bob

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Re: 219&220
« Reply #11 on: October 20, 2015, 01:47:19 PM »
Garnett,Thank you very much for taking the time to go thru all this with me.i really appreciate it!!the LOP is 14&5/8",so I do not think the stock has been shortened.i am going to look for a butt plate&get the pad off.i'll tell ya,if you could see the barrels in person,if they are reblued,whoever did it, really did a super job.personally I would never get any of my firearms reblued,they just mean too much to me the way they are.but you pointed out +'s&-'s to the gun &that is exactly what I wanted.now I know for sure what I have here.i am very happy with this trade I did.i mean I traded 1 firearm i had 2 of, for 2 firearms&it's a savage 219.i never knew these were made in sets with matching #'s.i will definetly keep that in mind when look'in for more 219's.i'm so glad you got the pics&please let your son know that I thank him for posting!if there's anything else you can point out to me,i would appreciate it.i am going to order your book in a few wks.will you take a P.O. money order?if so please send me your address & the cost with S&H.    thank you again sir!       bob

Garnett

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Re: 219&220
« Reply #12 on: October 20, 2015, 03:38:59 PM »
Bob, I am glad I could help.  A p.o. money order or your personal check is fine.  Send to:  Garnett Stancil, 340 County Road 232, Valley Grande, AL 36701.  $30 for the book and $4.00 shipping for USPS Media rate, uninsured, or $6.10 USPS Priority rate, insured.  Best wishes, Garnett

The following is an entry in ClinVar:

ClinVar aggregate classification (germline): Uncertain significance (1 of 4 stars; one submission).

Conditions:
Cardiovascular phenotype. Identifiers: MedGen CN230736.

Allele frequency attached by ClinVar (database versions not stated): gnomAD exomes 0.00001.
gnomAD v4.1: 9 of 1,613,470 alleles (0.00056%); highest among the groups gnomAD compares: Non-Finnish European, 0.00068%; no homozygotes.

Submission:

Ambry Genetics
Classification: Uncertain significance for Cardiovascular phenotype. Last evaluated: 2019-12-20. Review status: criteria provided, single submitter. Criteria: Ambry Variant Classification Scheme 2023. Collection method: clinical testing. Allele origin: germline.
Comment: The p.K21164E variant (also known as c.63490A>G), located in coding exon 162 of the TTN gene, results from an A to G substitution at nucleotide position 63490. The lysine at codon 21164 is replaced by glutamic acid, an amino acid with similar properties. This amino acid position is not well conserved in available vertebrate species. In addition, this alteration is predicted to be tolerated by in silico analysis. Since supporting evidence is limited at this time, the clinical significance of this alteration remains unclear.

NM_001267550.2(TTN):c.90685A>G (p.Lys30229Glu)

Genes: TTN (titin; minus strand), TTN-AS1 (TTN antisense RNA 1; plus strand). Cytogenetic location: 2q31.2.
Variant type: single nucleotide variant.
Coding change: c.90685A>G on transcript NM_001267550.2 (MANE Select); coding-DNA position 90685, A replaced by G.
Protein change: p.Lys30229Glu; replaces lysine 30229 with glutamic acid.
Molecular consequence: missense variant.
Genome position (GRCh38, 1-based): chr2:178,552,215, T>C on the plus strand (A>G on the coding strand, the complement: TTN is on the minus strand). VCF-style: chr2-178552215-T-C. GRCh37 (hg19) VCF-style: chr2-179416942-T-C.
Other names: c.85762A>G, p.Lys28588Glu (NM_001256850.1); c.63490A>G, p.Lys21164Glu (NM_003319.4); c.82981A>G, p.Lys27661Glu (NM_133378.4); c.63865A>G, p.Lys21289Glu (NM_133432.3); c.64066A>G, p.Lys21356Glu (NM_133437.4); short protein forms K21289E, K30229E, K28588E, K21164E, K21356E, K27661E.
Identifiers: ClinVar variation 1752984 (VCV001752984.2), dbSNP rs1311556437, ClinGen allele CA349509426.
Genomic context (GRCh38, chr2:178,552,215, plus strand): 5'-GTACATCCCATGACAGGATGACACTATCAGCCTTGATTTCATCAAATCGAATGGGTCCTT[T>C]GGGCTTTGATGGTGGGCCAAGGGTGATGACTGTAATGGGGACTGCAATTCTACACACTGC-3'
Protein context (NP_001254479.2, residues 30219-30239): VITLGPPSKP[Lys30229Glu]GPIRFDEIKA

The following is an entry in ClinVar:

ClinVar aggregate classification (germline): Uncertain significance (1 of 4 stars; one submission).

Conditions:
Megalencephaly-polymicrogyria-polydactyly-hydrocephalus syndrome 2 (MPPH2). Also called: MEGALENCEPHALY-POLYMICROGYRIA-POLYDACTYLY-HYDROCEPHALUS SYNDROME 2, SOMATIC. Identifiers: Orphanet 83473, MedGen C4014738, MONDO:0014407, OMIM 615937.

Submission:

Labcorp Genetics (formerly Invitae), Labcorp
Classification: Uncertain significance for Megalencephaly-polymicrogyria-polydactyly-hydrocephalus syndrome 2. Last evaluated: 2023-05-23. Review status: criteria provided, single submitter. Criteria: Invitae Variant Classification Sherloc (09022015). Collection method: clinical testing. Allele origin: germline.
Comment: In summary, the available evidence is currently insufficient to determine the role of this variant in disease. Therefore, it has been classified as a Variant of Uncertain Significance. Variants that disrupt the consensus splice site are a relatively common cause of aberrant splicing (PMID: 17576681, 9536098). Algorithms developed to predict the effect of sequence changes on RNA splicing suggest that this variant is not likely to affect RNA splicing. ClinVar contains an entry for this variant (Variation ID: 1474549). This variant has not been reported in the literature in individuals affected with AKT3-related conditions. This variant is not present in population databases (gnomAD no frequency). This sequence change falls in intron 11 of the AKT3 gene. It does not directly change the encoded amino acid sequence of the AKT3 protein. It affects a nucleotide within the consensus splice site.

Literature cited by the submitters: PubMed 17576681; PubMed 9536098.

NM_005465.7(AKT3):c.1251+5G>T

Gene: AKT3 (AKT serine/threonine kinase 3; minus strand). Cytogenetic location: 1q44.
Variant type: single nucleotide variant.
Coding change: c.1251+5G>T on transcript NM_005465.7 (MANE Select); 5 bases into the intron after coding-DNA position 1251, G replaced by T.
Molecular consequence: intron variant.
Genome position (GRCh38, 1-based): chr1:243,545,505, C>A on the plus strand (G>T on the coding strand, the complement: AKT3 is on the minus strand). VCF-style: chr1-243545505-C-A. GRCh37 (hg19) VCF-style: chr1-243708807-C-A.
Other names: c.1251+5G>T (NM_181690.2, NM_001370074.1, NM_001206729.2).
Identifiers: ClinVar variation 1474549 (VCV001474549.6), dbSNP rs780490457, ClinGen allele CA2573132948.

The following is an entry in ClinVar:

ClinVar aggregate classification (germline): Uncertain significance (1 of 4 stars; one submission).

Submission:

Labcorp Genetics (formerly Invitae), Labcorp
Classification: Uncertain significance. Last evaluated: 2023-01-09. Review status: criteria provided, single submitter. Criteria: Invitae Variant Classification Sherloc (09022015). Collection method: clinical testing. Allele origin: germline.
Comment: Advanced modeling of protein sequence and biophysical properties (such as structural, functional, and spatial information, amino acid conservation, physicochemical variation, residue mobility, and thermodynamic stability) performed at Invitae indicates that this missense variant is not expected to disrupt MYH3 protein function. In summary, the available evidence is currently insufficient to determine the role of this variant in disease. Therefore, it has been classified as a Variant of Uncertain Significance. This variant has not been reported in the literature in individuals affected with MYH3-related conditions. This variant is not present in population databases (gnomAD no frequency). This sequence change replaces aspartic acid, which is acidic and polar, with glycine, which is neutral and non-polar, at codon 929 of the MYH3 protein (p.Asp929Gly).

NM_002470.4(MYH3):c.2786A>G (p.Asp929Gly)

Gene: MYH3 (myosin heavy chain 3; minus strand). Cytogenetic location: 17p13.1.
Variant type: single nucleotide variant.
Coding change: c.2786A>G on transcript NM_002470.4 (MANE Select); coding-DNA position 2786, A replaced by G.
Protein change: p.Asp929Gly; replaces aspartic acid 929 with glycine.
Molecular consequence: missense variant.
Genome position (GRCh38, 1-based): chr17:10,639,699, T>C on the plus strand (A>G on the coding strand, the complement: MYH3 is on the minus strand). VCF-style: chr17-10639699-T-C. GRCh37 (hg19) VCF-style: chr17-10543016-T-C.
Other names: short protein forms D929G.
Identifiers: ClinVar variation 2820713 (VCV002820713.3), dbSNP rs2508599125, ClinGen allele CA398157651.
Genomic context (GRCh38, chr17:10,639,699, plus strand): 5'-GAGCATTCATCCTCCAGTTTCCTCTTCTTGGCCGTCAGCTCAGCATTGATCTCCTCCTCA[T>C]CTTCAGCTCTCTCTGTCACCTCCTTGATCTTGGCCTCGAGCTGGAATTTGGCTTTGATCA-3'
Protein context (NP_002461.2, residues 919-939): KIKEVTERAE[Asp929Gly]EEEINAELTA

Mike Armstrong

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Re: 219&220
« Reply #13 on: October 23, 2015, 04:35:07 PM »
The plum color comes from several sources, as near as I can find out.  One is, as Garnett points out, the reaction of certain types of steel to certain "hot" bluing chemicals and temperatures.  The most notorious example of this is the reaction of a big batch post-1964 Winchester Model 94 carbines to rebluing.  Many came out a kind of reddish purple, that their owners didn't much like. 

Another is a longer, slow reaction of the original bluing with air, and perhaps the underlying steel.  The most common example of this in the US seems to be Ruger handguns with their investment cast steel components.  Some batches of various parts, from frames to loading gates and ejector rod shrouds, slowly turn a deep purple "plum" color over time.  There are even Ruger collectors and "accumulators" who search these "plum beautiful" guns out! (I have a couple, a Single Six .32 H&R Magnum and a GP-100 .357 made in 1988).  Others think that's plum nuts!

This second phenomenon isn't unknown in foriegn arms, either.  The receiver of my Finnish Valmet "Lion" 12 guage O/U shotgun made in the mid-1960s is slowly turning a soft brownish-purple.   And I have a 1920s German J.P. Sauer break-open single shot rifle in 6.35x52R (That's a .25-35 WCF to us Gringos--it's basically a fancy 219!) that has plummed up everywhere except the barrel.

bob

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Re: 219&220
« Reply #14 on: October 26, 2015, 12:06:40 PM »
Hello Mike, thank you for explaining this plum color even further.i never had any guns reblued,i never really looked into the process.i understand if the gun is all original you want to keep it that way.this is a firearm I got to be used.i always wanted a 219&when I seen this @ the gunshow,everybody was passing by it except me.to be honest,i never even thought about it being reblued.when I seen it, I knew what I was look'in at-with the 2 barrels&forends&receiver.i have a question about the firing pin.i've been reading on other sites about the 219,are there supposed to be 2 different firing pin sizes?1 for 30-30& another for 12 ga. any help will be appreciated!!    thank you